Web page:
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Quilters guild honors longtime Kentuck artist

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Quilters guild honors longtime Kentuck artist

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CW/ Joseph Field

CW/ Joseph Field

Desi Gillespie, Staff Writer

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The average American has likely heard of the Baseball Hall of Fame in Cooperstown, New York, or the Rock and Roll Hall of Fame in Cleveland, Ohio, or any number of institutions across the United States dedicated to honoring the best members of their field. But one museum, as humble as the ubiquitous art form it commemorates, largely escapes public notoriety. Artist Hallie O’Kelley, a Tuscaloosa resident for over 67 years, is renowned throughout the quilting community and honored in that same museum.

“In Paducah, Kentucky there is the quilters’ mega-hall of fame, and Hallie has had quilts that have been displayed there,” said Debbie Watson, a former president of the West Alabama Quilters Guild. “We were approached by Paducah to have a mural painted for Hallie in Kentucky several years ago, and the board decided to do one here in West Alabama.”

Over 100 women and men of the WAQG raised more than $5,000 to fund the installation. The group is known for creating and donating hundreds of quilts to local organizations. It also has a booth at the annual Kentuck Festival in Northport.

“We started working with the Arts Council and the public arts committee to have the display here for Hallie, and it’s just a beautiful place to have Hallie’s beautiful ‘October Glory’ displayed,” Watson said. “Hallie was the creator of all the posters for Kentuck for years, and we wanted to honor Hallie by having her quilt shine here as part of the public arts project.”

Though humans have been quilting for thousands of years, quilts became a mode of practical artistic expression in the U.S. The melting pot of cultures and unique mixing of traditions made the young country an ideal place for the generational art to evolve. Patterns and techniques continue to be passed down through family trees to this day.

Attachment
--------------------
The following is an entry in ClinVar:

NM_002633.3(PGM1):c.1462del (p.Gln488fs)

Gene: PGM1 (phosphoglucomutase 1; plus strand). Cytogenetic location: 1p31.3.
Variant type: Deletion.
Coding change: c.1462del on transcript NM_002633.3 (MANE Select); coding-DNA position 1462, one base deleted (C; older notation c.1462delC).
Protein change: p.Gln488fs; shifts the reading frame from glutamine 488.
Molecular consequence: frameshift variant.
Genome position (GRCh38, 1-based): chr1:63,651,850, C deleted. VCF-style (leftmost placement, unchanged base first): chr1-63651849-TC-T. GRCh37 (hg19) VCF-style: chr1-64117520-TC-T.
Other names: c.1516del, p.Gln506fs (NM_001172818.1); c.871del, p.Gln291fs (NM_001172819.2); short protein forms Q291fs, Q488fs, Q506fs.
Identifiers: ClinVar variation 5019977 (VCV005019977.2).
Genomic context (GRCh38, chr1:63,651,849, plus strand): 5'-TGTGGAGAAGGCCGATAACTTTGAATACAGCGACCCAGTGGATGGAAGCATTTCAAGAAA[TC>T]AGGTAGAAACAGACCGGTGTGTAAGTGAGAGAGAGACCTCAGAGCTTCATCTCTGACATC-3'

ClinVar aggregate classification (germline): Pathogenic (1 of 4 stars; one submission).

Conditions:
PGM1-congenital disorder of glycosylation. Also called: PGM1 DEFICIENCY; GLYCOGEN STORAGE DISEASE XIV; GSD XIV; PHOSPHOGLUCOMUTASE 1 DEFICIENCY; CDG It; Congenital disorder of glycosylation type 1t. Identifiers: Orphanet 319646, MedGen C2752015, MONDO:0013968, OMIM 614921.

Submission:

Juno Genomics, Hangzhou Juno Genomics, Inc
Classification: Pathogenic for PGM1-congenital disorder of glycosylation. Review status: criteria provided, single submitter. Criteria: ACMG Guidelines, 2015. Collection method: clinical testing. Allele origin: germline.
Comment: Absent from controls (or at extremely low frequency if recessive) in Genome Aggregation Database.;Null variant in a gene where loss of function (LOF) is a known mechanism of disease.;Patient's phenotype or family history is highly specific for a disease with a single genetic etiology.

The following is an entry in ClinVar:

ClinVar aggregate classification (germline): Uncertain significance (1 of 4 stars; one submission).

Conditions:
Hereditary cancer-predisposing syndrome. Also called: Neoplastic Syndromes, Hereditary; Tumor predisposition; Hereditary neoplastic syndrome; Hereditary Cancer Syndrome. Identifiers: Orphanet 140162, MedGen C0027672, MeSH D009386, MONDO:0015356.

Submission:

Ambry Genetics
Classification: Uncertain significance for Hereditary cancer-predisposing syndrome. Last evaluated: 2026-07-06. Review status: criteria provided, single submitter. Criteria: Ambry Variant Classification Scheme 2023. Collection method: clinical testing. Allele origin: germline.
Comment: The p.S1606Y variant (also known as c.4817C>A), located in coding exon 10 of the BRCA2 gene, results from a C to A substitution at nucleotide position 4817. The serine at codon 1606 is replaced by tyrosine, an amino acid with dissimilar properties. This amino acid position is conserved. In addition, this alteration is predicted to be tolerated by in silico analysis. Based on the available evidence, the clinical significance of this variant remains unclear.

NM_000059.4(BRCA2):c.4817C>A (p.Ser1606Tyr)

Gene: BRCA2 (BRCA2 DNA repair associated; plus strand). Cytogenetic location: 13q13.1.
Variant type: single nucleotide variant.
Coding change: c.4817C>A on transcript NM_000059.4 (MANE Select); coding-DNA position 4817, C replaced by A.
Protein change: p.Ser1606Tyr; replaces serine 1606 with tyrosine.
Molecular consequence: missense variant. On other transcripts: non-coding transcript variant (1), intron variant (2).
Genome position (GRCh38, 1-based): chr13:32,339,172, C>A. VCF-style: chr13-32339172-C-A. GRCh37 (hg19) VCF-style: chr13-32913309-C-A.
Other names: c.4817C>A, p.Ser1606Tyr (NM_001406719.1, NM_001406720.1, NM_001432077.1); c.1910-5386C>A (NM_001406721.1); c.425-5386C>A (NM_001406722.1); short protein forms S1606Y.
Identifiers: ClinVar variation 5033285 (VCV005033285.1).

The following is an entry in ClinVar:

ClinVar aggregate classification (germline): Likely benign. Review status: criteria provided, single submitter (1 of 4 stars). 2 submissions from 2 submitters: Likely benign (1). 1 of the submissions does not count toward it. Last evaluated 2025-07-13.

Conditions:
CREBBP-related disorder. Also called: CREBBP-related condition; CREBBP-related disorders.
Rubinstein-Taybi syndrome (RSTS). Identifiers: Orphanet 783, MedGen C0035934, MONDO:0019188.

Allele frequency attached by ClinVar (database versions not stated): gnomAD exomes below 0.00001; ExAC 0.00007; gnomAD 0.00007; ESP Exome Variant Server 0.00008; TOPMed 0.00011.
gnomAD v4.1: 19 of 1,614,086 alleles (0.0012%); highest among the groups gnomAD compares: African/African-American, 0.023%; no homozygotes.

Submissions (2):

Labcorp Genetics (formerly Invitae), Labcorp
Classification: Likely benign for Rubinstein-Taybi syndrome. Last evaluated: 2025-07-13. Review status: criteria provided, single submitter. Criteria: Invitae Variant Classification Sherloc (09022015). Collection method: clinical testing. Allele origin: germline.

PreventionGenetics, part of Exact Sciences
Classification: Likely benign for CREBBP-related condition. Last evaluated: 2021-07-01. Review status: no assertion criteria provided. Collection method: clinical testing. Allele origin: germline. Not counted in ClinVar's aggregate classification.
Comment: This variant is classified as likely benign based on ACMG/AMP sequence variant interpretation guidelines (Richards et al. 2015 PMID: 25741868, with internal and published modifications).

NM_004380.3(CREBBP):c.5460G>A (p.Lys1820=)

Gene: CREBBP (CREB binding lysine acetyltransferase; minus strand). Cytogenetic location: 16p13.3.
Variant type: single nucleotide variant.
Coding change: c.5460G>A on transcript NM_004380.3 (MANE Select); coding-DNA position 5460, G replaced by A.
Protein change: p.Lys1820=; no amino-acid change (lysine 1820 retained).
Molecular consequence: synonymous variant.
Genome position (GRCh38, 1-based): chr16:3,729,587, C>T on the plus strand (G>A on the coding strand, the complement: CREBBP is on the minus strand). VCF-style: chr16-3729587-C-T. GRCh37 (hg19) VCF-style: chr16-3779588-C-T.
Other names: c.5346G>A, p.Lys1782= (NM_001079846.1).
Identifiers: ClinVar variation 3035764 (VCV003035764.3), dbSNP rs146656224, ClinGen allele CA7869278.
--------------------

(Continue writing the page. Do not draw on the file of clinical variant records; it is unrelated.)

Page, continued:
“Initially, [quilting in my family] generated from my great-grandmother, because you had to do projects for covers because you didn’t have money to buy stuff, so my grandmother and great-aunt would take whatever cloth things they had and make quilts for warmth,” said Hayden Shirley, a junior majoring in mechanical engineering. “That process led into them continuing it as a hobby. … I got involved by cutting the pieces for them because of how time-consuming it was. I slowly got more and more involved in it with the sewing and everything. It’s a really good time just to sit around and talk with each other and visit, and really just check in on someone.”

O’Kelley moved to Tuscaloosa with her husband in 1951 after earning her master’s degree in applied art from Iowa State University. She has been making quilts using unconventional methods since 1980, drawing the attention and praise of the international quilting community.

“I buy a big 100-yard roll of this white cloth, which is dyed and/or screen printed,” O’Kelley said. “The images, I would screen print on the fabric, then I’d quilt around it. That way it would look like it was applicated. I just start with that and then do whatever design I come up with.”

Each piece of cloth in O’Kelley’s quilts is hand-dyed or screen-printed, giving her unique control over her quilt designs. She has received numerous awards from international quilt shows, as well as having two of her quilts displayed in the permanent collection of the National Quilt Museum. “October Glory” is the second quilt in which O’Kelly has incorporated an image of a tree.

“I’ve broken it down into squares, and each square has one little section of that tree,” O’Kelley said. “This one I decided to do with fall colors. Instead of screen-printing with paint on the image, I printed with a bleach gel in there and waited for the Clorox to take out the image, then I sewed the tree back together.”

O’Kelley’s book “Screen Printing for Quilters” was published in 1995. She continues to make an annual “Kentuck” quilt, whose colors are used in the publicity for the arts festival. O’Kelley is not secretive with her methods, sharing her process with other quilting enthusiasts as an active member of the WAQG.

For more information on the West Alabama Quilters Guild, visit www.waqg.com

“October Glory” is on display in the northwest corner of Government Plaza on 6th Street in downtown Tuscaloosa.

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Quilters guild honors longtime Kentuck artist